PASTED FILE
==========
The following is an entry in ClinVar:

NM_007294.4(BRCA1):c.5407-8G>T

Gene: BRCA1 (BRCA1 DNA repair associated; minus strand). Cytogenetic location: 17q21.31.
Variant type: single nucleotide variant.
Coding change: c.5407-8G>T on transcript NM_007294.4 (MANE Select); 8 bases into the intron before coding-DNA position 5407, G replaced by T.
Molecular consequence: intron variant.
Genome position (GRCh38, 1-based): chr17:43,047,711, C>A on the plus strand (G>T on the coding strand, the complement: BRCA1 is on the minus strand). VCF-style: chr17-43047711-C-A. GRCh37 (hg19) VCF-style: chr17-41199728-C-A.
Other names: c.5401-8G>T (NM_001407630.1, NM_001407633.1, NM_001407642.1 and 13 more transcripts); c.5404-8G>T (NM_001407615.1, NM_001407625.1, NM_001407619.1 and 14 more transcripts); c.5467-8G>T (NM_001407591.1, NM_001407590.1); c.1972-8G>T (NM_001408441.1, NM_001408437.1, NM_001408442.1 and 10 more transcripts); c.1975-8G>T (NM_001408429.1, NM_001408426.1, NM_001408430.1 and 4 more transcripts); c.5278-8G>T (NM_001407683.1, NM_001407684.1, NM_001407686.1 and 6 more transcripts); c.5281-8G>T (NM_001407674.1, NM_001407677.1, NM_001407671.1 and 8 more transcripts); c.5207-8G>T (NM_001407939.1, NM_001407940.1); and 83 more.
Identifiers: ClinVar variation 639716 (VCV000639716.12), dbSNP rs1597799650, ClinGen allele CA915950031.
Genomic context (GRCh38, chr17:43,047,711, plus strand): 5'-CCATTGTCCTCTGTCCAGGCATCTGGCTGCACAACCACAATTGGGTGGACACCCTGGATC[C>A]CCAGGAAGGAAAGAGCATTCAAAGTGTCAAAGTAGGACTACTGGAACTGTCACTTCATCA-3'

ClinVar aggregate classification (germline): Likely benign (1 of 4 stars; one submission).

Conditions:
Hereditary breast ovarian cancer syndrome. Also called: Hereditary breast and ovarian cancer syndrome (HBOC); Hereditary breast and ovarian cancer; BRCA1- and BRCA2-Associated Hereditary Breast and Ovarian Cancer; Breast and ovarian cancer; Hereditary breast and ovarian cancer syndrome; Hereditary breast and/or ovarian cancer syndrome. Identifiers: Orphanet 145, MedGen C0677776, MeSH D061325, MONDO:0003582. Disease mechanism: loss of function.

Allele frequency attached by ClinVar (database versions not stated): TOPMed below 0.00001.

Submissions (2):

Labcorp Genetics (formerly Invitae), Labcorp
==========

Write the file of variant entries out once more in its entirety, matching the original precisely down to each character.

The following is an entry in ClinVar:

NM_007294.4(BRCA1):c.5407-8G>T

Gene: BRCA1 (BRCA1 DNA repair associated; minus strand). Cytogenetic location: 17q21.31.
Variant type: single nucleotide variant.
Coding change: c.5407-8G>T on transcript NM_007294.4 (MANE Select); 8 bases into the intron before coding-DNA position 5407, G replaced by T.
Molecular consequence: intron variant.
Genome position (GRCh38, 1-based): chr17:43,047,711, C>A on the plus strand (G>T on the coding strand, the complement: BRCA1 is on the minus strand). VCF-style: chr17-43047711-C-A. GRCh37 (hg19) VCF-style: chr17-41199728-C-A.
Other names: c.5401-8G>T (NM_001407630.1, NM_001407633.1, NM_001407642.1 and 13 more transcripts); c.5404-8G>T (NM_001407615.1, NM_001407625.1, NM_001407619.1 and 14 more transcripts); c.5467-8G>T (NM_001407591.1, NM_001407590.1); c.1972-8G>T (NM_001408441.1, NM_001408437.1, NM_001408442.1 and 10 more transcripts); c.1975-8G>T (NM_001408429.1, NM_001408426.1, NM_001408430.1 and 4 more transcripts); c.5278-8G>T (NM_001407683.1, NM_001407684.1, NM_001407686.1 and 6 more transcripts); c.5281-8G>T (NM_001407674.1, NM_001407677.1, NM_001407671.1 and 8 more transcripts); c.5207-8G>T (NM_001407939.1, NM_001407940.1); and 83 more.
Identifiers: ClinVar variation 639716 (VCV000639716.12), dbSNP rs1597799650, ClinGen allele CA915950031.
Genomic context (GRCh38, chr17:43,047,711, plus strand): 5'-CCATTGTCCTCTGTCCAGGCATCTGGCTGCACAACCACAATTGGGTGGACACCCTGGATC[C>A]CCAGGAAGGAAAGAGCATTCAAAGTGTCAAAGTAGGACTACTGGAACTGTCACTTCATCA-3'

ClinVar aggregate classification (germline): Likely benign (1 of 4 stars; one submission).

Conditions:
Hereditary breast ovarian cancer syndrome. Also called: Hereditary breast and ovarian cancer syndrome (HBOC); Hereditary breast and ovarian cancer; BRCA1- and BRCA2-Associated Hereditary Breast and Ovarian Cancer; Breast and ovarian cancer; Hereditary breast and ovarian cancer syndrome; Hereditary breast and/or ovarian cancer syndrome. Identifiers: Orphanet 145, MedGen C0677776, MeSH D061325, MONDO:0003582. Disease mechanism: loss of function.

Allele frequency attached by ClinVar (database versions not stated): TOPMed below 0.00001.

Submissions (2):

Labcorp Genetics (formerly Invitae), Labcorp